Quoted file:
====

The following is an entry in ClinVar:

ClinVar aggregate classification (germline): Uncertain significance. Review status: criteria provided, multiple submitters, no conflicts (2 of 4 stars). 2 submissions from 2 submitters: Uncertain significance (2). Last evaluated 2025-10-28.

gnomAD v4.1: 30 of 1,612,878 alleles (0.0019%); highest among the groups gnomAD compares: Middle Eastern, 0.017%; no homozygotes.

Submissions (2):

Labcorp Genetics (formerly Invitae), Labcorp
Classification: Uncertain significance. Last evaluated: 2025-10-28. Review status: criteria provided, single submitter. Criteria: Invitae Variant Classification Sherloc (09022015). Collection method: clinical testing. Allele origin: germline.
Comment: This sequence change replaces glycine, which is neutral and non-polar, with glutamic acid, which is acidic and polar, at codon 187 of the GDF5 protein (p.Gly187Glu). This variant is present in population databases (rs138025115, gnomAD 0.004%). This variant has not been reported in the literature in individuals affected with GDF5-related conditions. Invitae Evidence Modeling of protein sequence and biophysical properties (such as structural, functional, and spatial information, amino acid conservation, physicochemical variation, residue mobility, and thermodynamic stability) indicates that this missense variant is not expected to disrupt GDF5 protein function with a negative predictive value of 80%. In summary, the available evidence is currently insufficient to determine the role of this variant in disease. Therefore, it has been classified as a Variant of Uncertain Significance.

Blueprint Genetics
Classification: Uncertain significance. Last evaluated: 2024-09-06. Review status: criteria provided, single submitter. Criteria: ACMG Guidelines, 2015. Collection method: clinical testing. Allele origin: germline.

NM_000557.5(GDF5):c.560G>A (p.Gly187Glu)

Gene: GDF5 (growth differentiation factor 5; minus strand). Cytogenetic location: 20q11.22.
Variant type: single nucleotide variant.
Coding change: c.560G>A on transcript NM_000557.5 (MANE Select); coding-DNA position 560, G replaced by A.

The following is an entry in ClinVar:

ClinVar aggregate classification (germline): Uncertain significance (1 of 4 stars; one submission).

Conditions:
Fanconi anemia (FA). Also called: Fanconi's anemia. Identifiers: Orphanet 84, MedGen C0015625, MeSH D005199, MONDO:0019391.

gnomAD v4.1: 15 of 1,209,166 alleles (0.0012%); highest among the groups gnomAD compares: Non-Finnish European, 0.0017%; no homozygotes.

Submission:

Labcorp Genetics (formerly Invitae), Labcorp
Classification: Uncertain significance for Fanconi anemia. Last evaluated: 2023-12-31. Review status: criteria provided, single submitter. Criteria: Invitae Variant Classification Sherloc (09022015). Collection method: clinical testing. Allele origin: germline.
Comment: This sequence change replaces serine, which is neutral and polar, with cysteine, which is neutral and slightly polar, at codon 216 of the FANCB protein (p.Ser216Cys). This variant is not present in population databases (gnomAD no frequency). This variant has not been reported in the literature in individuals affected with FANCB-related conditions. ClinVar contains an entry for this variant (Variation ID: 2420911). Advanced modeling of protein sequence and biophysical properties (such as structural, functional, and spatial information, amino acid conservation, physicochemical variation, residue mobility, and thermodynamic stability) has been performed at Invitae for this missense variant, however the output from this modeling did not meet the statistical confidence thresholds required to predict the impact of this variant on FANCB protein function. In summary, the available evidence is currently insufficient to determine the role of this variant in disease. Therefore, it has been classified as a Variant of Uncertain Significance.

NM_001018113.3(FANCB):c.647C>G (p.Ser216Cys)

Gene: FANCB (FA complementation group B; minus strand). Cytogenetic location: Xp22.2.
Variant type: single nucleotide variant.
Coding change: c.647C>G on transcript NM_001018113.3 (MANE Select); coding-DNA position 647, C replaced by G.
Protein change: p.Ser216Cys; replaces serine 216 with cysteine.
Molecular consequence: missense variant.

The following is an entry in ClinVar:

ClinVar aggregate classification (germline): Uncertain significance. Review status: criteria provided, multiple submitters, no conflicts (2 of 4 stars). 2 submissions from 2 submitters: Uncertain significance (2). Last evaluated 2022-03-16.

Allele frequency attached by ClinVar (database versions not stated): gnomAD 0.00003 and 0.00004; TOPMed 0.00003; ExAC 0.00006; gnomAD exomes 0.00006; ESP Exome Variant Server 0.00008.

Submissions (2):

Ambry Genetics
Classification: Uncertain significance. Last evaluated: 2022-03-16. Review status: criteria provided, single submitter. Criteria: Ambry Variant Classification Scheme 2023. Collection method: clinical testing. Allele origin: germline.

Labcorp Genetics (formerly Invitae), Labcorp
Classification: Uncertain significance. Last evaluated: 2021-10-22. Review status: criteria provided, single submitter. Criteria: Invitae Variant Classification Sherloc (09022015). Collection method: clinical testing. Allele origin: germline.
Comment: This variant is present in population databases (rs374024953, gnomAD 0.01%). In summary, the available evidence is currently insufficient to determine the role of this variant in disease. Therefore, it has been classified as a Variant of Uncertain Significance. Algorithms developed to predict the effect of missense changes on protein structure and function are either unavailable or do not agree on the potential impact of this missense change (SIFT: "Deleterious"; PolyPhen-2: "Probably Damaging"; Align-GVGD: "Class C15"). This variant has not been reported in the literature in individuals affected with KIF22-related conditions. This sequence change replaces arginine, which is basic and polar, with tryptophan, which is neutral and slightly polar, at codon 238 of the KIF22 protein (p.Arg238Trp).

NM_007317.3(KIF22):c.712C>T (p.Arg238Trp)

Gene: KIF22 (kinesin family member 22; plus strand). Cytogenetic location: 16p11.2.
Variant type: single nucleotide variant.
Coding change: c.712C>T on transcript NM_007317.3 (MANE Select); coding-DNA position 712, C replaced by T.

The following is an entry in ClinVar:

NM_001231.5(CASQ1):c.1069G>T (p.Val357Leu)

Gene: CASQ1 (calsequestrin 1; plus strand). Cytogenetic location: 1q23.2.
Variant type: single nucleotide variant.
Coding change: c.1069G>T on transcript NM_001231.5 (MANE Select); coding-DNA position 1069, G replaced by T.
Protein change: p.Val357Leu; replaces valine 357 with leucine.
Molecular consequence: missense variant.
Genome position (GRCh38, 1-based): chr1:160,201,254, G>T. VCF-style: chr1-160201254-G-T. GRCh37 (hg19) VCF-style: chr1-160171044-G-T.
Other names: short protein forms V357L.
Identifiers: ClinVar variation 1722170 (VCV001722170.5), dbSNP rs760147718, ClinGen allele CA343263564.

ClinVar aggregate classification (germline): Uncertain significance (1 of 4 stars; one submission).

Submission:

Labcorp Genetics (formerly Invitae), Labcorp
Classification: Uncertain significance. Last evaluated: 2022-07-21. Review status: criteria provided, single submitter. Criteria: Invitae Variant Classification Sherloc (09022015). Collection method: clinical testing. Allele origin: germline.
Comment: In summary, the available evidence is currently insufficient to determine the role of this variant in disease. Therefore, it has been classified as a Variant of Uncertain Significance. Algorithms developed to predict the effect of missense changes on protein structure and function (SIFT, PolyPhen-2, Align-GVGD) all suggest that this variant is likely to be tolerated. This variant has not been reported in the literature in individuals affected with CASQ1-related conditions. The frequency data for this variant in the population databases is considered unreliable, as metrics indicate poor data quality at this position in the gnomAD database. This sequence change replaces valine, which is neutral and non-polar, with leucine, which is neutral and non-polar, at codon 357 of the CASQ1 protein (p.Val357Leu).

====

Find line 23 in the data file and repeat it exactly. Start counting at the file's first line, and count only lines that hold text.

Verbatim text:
NM_001018113.3(FANCB):c.647C>G (p.Ser216Cys)